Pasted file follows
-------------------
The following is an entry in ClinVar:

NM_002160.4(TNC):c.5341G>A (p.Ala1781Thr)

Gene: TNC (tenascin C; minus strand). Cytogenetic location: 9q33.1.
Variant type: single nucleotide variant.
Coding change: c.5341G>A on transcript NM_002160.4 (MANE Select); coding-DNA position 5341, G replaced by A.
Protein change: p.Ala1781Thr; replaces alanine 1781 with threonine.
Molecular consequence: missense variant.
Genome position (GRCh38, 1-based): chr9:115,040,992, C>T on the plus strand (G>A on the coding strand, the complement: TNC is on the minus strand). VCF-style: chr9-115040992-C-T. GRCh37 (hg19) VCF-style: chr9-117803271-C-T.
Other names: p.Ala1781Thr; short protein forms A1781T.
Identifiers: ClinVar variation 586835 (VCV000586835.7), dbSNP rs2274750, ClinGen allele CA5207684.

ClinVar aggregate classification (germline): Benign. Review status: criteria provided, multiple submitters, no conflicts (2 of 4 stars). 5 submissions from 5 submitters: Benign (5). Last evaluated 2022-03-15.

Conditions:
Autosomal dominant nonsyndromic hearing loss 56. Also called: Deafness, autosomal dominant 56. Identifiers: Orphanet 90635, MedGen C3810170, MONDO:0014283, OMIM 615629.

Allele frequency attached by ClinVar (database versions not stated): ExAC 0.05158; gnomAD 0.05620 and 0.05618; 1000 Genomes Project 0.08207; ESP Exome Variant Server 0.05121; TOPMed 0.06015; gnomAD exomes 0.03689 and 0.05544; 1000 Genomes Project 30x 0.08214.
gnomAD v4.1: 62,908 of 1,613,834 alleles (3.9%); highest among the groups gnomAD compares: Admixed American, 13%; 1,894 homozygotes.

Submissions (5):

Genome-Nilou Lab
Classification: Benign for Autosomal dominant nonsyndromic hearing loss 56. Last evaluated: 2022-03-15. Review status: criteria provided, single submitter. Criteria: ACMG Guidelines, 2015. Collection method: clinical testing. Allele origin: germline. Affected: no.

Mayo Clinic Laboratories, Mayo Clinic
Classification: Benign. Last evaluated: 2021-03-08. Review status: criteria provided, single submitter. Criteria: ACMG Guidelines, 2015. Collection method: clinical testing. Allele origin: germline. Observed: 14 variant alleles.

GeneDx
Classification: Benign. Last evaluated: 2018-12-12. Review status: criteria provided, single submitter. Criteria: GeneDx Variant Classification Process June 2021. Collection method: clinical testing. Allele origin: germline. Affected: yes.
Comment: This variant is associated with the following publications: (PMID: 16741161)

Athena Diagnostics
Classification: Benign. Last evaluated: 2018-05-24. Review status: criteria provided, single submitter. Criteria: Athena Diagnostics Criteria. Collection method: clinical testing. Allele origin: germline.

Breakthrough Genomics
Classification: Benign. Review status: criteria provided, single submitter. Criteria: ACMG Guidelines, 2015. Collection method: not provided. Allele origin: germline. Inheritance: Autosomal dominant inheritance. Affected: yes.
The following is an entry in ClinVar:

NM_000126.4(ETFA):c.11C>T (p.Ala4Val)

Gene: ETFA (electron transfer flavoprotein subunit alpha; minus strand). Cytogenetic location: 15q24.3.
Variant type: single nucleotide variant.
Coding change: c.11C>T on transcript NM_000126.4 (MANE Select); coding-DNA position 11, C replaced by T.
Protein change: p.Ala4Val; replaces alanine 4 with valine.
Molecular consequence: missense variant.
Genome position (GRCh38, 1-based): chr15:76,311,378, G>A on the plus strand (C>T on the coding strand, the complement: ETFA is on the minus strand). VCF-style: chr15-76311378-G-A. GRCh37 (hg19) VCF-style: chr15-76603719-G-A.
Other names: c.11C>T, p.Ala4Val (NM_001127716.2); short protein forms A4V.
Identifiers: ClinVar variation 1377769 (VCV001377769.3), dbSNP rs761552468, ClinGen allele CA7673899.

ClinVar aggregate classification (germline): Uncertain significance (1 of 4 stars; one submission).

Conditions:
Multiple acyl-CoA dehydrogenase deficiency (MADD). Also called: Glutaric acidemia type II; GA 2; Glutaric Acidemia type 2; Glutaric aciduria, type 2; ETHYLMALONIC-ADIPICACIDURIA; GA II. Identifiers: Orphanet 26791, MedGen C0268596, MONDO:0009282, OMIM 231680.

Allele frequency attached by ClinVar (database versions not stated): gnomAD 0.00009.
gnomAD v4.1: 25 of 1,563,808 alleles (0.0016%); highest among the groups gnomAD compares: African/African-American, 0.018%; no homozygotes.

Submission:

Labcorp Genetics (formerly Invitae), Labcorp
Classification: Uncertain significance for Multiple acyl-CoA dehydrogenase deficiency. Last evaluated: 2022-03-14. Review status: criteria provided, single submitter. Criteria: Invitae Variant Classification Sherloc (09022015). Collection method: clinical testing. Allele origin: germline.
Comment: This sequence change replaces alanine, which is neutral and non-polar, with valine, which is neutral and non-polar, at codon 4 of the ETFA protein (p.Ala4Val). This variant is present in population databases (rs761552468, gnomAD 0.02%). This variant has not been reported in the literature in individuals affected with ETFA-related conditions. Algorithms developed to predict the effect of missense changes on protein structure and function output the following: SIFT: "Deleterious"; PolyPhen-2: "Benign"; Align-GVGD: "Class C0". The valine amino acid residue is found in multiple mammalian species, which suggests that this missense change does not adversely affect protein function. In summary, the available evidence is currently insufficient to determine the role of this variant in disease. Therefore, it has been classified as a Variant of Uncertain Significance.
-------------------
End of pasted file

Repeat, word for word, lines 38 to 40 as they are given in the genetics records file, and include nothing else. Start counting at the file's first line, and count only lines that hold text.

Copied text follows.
ClinVar aggregate classification (germline): Uncertain significance (1 of 4 stars; one submission).

Conditions:
Multiple acyl-CoA dehydrogenase deficiency (MADD). Also called: Glutaric acidemia type II; GA 2; Glutaric Acidemia type 2; Glutaric aciduria, type 2; ETHYLMALONIC-ADIPICACIDURIA; GA II. Identifiers: Orphanet 26791, MedGen C0268596, MONDO:0009282, OMIM 231680.